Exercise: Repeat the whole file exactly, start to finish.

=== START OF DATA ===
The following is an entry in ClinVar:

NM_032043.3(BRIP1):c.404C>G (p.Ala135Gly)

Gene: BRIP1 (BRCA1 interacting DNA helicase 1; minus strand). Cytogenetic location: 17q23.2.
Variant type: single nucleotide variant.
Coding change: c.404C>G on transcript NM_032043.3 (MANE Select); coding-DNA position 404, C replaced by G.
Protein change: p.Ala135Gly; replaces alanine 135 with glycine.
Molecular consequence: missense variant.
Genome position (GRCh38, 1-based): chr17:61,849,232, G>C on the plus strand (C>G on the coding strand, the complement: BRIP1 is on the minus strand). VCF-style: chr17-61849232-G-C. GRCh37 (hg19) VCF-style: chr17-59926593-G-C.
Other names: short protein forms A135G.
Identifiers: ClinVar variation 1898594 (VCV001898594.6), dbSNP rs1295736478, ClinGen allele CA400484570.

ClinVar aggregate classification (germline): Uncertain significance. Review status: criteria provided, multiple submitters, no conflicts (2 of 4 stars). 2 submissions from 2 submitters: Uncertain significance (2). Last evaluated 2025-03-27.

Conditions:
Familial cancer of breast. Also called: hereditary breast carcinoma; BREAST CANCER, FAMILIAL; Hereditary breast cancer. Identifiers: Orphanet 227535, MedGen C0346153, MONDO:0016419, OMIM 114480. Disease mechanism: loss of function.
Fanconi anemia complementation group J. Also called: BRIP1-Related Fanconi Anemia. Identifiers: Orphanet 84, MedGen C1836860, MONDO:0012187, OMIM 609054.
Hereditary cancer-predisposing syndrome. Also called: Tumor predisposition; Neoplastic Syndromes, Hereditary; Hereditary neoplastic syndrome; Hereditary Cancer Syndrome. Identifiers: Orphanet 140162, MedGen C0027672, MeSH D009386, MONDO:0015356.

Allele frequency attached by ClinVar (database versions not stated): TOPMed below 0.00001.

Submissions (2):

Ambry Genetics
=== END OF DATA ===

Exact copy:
The following is an entry in ClinVar:

NM_032043.3(BRIP1):c.404C>G (p.Ala135Gly)

Gene: BRIP1 (BRCA1 interacting DNA helicase 1; minus strand). Cytogenetic location: 17q23.2.
Variant type: single nucleotide variant.
Coding change: c.404C>G on transcript NM_032043.3 (MANE Select); coding-DNA position 404, C replaced by G.
Protein change: p.Ala135Gly; replaces alanine 135 with glycine.
Molecular consequence: missense variant.
Genome position (GRCh38, 1-based): chr17:61,849,232, G>C on the plus strand (C>G on the coding strand, the complement: BRIP1 is on the minus strand). VCF-style: chr17-61849232-G-C. GRCh37 (hg19) VCF-style: chr17-59926593-G-C.
Other names: short protein forms A135G.
Identifiers: ClinVar variation 1898594 (VCV001898594.6), dbSNP rs1295736478, ClinGen allele CA400484570.

ClinVar aggregate classification (germline): Uncertain significance. Review status: criteria provided, multiple submitters, no conflicts (2 of 4 stars). 2 submissions from 2 submitters: Uncertain significance (2). Last evaluated 2025-03-27.

Conditions:
Familial cancer of breast. Also called: hereditary breast carcinoma; BREAST CANCER, FAMILIAL; Hereditary breast cancer. Identifiers: Orphanet 227535, MedGen C0346153, MONDO:0016419, OMIM 114480. Disease mechanism: loss of function.
Fanconi anemia complementation group J. Also called: BRIP1-Related Fanconi Anemia. Identifiers: Orphanet 84, MedGen C1836860, MONDO:0012187, OMIM 609054.
Hereditary cancer-predisposing syndrome. Also called: Tumor predisposition; Neoplastic Syndromes, Hereditary; Hereditary neoplastic syndrome; Hereditary Cancer Syndrome. Identifiers: Orphanet 140162, MedGen C0027672, MeSH D009386, MONDO:0015356.

Allele frequency attached by ClinVar (database versions not stated): TOPMed below 0.00001.

Submissions (2):

Ambry Genetics